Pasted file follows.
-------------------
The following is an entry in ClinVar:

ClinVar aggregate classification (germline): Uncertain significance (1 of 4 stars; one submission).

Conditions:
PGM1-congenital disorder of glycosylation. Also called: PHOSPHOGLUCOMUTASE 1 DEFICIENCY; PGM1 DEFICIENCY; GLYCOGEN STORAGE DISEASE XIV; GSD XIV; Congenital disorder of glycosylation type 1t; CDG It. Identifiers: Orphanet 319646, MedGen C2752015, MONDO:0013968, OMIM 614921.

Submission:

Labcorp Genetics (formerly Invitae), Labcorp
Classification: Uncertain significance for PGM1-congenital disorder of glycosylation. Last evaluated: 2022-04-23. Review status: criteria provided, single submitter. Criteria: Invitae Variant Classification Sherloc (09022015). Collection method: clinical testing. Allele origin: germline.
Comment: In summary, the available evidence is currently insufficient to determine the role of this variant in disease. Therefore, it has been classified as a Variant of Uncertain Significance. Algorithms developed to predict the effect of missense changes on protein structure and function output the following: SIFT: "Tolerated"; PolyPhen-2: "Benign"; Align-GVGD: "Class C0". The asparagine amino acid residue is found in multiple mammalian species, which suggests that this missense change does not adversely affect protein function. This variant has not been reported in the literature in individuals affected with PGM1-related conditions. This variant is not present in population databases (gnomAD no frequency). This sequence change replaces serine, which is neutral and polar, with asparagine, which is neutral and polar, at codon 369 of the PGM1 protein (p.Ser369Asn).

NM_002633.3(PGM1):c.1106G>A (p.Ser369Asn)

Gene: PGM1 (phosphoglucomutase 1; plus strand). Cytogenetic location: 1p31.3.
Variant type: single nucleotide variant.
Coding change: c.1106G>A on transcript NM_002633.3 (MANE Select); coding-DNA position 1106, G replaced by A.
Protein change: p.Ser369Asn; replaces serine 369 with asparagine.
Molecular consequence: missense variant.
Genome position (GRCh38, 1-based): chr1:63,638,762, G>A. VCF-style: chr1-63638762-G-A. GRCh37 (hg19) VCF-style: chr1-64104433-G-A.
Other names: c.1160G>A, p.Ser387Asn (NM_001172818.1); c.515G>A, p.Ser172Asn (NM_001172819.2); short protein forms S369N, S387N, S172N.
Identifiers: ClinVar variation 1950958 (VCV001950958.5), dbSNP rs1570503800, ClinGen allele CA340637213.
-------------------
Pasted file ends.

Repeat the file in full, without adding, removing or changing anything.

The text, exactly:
The following is an entry in ClinVar:

ClinVar aggregate classification (germline): Uncertain significance (1 of 4 stars; one submission).

Conditions:
PGM1-congenital disorder of glycosylation. Also called: PHOSPHOGLUCOMUTASE 1 DEFICIENCY; PGM1 DEFICIENCY; GLYCOGEN STORAGE DISEASE XIV; GSD XIV; Congenital disorder of glycosylation type 1t; CDG It. Identifiers: Orphanet 319646, MedGen C2752015, MONDO:0013968, OMIM 614921.

Submission:

Labcorp Genetics (formerly Invitae), Labcorp
Classification: Uncertain significance for PGM1-congenital disorder of glycosylation. Last evaluated: 2022-04-23. Review status: criteria provided, single submitter. Criteria: Invitae Variant Classification Sherloc (09022015). Collection method: clinical testing. Allele origin: germline.
Comment: In summary, the available evidence is currently insufficient to determine the role of this variant in disease. Therefore, it has been classified as a Variant of Uncertain Significance. Algorithms developed to predict the effect of missense changes on protein structure and function output the following: SIFT: "Tolerated"; PolyPhen-2: "Benign"; Align-GVGD: "Class C0". The asparagine amino acid residue is found in multiple mammalian species, which suggests that this missense change does not adversely affect protein function. This variant has not been reported in the literature in individuals affected with PGM1-related conditions. This variant is not present in population databases (gnomAD no frequency). This sequence change replaces serine, which is neutral and polar, with asparagine, which is neutral and polar, at codon 369 of the PGM1 protein (p.Ser369Asn).

NM_002633.3(PGM1):c.1106G>A (p.Ser369Asn)

Gene: PGM1 (phosphoglucomutase 1; plus strand). Cytogenetic location: 1p31.3.
Variant type: single nucleotide variant.
Coding change: c.1106G>A on transcript NM_002633.3 (MANE Select); coding-DNA position 1106, G replaced by A.
Protein change: p.Ser369Asn; replaces serine 369 with asparagine.
Molecular consequence: missense variant.
Genome position (GRCh38, 1-based): chr1:63,638,762, G>A. VCF-style: chr1-63638762-G-A. GRCh37 (hg19) VCF-style: chr1-64104433-G-A.
Other names: c.1160G>A, p.Ser387Asn (NM_001172818.1); c.515G>A, p.Ser172Asn (NM_001172819.2); short protein forms S369N, S387N, S172N.
Identifiers: ClinVar variation 1950958 (VCV001950958.5), dbSNP rs1570503800, ClinGen allele CA340637213.